Nonfiction, What Shannon Read

Outgrowing God

Sometimes you get tired of fighting the good fight every day and just need to read something that bolsters you.

I imagine this is how many religious people feel about reading books by their favorite religious authors. It’s how I used to feel as a practicing Catholic when I read books with titles like Mary in a Martha’s World or those Joshua books that make Jesus seem like a real person.

But now my inspirational reading looks very different. After a long journey out of Catholicism and a meandering detour through New Age spirituality, I came to the logical conclusion that there is no god(s).

I’m not here to argue that point. I’m just telling you about it.

As an atheist, I don’t regret my religious upbringing or experiences. I met Ben in high school youth group, for heaven’s sake. 😉 That youth group gave me a place to be loved and cared for outside of my chaotic home (where I was also loved and cared for, but still…).

When Jacob was little and I was a very young mother in need of lots of support, my parish community was there for me. Our pastor knew me by name. He was kind of a jerk, but he knew me. I was asked to give retreat talks and was given responsibilities that made me feel capable and good about myself. Overall, I had a community and a refuge in my church. I’m grateful for those people and that place.

Mostly, though, I’m grateful that my experiences with religion led me straight to atheism. I couldn’t have ended up at the right conclusion for me without having played hard for the other team so to speak.

When I began to question, and then read about, the ways in which religions are established, I grew to understand that religion is a purely social construct.

Along this path, I have also learned about the religious history of the United States. I have woken up to the constant religious fervor that is the United States.

If you didn’t know, religion is EVERYWHERE here. Ben and I went on a walk around the downtown area last week and passed, like, five churches and a synagogue in five blocks.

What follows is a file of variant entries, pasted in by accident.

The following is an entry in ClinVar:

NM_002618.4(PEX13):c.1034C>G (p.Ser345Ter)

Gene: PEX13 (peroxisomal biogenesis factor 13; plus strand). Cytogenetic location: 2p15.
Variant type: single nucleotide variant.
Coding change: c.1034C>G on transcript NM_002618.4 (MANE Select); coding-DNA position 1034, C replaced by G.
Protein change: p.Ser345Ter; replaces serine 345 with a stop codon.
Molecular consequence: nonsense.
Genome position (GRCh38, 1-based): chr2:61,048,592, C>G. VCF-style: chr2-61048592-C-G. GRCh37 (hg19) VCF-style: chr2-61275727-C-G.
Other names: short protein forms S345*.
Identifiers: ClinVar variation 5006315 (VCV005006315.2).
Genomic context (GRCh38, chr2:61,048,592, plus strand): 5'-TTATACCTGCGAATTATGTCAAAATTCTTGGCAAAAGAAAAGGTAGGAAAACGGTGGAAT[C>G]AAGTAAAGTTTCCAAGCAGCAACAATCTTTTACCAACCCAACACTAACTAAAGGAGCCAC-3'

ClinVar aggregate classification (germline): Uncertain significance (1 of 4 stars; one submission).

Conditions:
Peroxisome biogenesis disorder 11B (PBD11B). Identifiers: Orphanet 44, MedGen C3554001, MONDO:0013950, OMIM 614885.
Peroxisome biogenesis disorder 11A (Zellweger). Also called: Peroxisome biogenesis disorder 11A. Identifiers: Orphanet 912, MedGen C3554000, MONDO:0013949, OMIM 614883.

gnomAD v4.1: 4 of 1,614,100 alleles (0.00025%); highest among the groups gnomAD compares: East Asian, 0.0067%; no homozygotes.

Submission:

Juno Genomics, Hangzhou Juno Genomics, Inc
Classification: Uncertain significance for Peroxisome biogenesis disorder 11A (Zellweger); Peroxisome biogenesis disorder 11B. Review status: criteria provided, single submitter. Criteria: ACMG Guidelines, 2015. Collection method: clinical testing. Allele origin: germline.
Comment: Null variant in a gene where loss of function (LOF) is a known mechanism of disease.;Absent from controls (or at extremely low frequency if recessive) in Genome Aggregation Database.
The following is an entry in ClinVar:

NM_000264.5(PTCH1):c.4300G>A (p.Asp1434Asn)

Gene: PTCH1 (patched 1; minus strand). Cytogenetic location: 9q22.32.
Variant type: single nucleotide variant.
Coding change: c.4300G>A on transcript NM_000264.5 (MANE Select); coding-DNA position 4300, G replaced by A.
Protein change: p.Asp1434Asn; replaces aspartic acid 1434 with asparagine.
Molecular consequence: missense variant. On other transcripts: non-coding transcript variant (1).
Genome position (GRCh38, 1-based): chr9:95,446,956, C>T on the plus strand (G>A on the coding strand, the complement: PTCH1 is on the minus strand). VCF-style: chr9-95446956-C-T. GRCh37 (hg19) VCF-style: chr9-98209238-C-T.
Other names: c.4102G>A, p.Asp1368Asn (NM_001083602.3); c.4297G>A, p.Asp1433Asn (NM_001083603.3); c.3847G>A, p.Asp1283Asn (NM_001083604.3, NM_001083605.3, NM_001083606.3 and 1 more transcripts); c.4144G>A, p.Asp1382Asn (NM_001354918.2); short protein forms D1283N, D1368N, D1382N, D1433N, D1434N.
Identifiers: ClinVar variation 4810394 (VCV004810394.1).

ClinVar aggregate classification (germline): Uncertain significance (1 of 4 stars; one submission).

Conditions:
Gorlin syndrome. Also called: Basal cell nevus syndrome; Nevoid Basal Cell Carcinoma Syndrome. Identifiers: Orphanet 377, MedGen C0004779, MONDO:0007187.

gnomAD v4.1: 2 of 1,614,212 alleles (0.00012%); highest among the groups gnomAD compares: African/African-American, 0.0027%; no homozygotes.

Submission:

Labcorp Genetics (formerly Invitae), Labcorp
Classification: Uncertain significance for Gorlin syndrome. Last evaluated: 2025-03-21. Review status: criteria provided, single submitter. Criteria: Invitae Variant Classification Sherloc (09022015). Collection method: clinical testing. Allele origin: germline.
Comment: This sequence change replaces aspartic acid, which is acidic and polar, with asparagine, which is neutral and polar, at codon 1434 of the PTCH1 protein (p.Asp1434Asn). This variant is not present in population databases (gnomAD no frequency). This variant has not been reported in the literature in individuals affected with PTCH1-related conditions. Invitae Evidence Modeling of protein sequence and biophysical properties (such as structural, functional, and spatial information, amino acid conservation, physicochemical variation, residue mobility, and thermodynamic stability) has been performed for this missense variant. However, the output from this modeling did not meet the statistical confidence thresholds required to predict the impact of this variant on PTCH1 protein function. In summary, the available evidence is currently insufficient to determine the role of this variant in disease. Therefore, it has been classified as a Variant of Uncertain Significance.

I was at the mall with my mom yesterday and a lady talked to me about prayer in the bathroom. We walked past a kiosk and there was a Black Lives Matter t-shirt on display right next to a Jesus Saves t-shirt.

It gets…..tiring…being a nonbeliever in this country.

Especially when there is a mob of very vocal believers trying to make laws about what you can and cannot do based on their beliefs.

It’s all feeling very Handmaid’s Tale out there right now.

All this is to say that I appreciated listening to Richard Dawkins read the audiobook version of his Outgrowing God: A Beginner’s Guide.

Highlights were:

  • Theories about how myths (and therefore religions) get started
  • The incredible coordinated flight of starlings
  • A mocking retelling of the binding of Isaac (you know, the story in the Bible where God tells Abraham to sacrifice his own child as a sign of his obedience. That’s some sadistic stuff right there, man…)

I appreciated some Richard Dawkins in my life this week. I liked the reminder that it’s possible to wonder at the beauty and ferocity of nature without attributing it to a spiritual cause. And the reassurance that, yes, the Christian God portrayed in the Bible (angry, “jealous,” sadistic) is not a God I can get behind at all. Phew.